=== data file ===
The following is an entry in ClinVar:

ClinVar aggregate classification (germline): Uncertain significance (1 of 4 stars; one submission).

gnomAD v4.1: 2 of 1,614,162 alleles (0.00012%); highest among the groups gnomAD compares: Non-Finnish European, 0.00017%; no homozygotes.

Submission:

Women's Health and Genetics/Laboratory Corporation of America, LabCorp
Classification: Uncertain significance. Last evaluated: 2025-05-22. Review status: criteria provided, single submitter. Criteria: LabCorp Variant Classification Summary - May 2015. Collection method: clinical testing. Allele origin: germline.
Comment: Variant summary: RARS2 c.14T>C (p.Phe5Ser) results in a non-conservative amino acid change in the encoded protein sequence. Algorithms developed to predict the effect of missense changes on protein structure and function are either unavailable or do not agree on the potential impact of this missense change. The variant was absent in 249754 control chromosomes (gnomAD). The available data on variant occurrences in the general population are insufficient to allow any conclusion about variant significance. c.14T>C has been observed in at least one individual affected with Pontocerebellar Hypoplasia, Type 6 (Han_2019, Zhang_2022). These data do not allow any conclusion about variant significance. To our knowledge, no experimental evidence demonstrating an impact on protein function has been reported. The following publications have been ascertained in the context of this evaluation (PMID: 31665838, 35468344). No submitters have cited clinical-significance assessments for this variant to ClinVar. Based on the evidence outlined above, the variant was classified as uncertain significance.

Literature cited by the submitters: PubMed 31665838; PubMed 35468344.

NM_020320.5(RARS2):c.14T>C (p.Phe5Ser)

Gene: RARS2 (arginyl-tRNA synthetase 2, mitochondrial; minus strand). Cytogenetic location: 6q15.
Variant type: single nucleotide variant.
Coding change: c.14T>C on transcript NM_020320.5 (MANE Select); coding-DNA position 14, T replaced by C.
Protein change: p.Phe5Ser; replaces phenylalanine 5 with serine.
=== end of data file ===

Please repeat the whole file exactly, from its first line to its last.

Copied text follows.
The following is an entry in ClinVar:

ClinVar aggregate classification (germline): Uncertain significance (1 of 4 stars; one submission).

gnomAD v4.1: 2 of 1,614,162 alleles (0.00012%); highest among the groups gnomAD compares: Non-Finnish European, 0.00017%; no homozygotes.

Submission:

Women's Health and Genetics/Laboratory Corporation of America, LabCorp
Classification: Uncertain significance. Last evaluated: 2025-05-22. Review status: criteria provided, single submitter. Criteria: LabCorp Variant Classification Summary - May 2015. Collection method: clinical testing. Allele origin: germline.
Comment: Variant summary: RARS2 c.14T>C (p.Phe5Ser) results in a non-conservative amino acid change in the encoded protein sequence. Algorithms developed to predict the effect of missense changes on protein structure and function are either unavailable or do not agree on the potential impact of this missense change. The variant was absent in 249754 control chromosomes (gnomAD). The available data on variant occurrences in the general population are insufficient to allow any conclusion about variant significance. c.14T>C has been observed in at least one individual affected with Pontocerebellar Hypoplasia, Type 6 (Han_2019, Zhang_2022). These data do not allow any conclusion about variant significance. To our knowledge, no experimental evidence demonstrating an impact on protein function has been reported. The following publications have been ascertained in the context of this evaluation (PMID: 31665838, 35468344). No submitters have cited clinical-significance assessments for this variant to ClinVar. Based on the evidence outlined above, the variant was classified as uncertain significance.

Literature cited by the submitters: PubMed 31665838; PubMed 35468344.

NM_020320.5(RARS2):c.14T>C (p.Phe5Ser)

Gene: RARS2 (arginyl-tRNA synthetase 2, mitochondrial; minus strand). Cytogenetic location: 6q15.
Variant type: single nucleotide variant.
Coding change: c.14T>C on transcript NM_020320.5 (MANE Select); coding-DNA position 14, T replaced by C.
Protein change: p.Phe5Ser; replaces phenylalanine 5 with serine.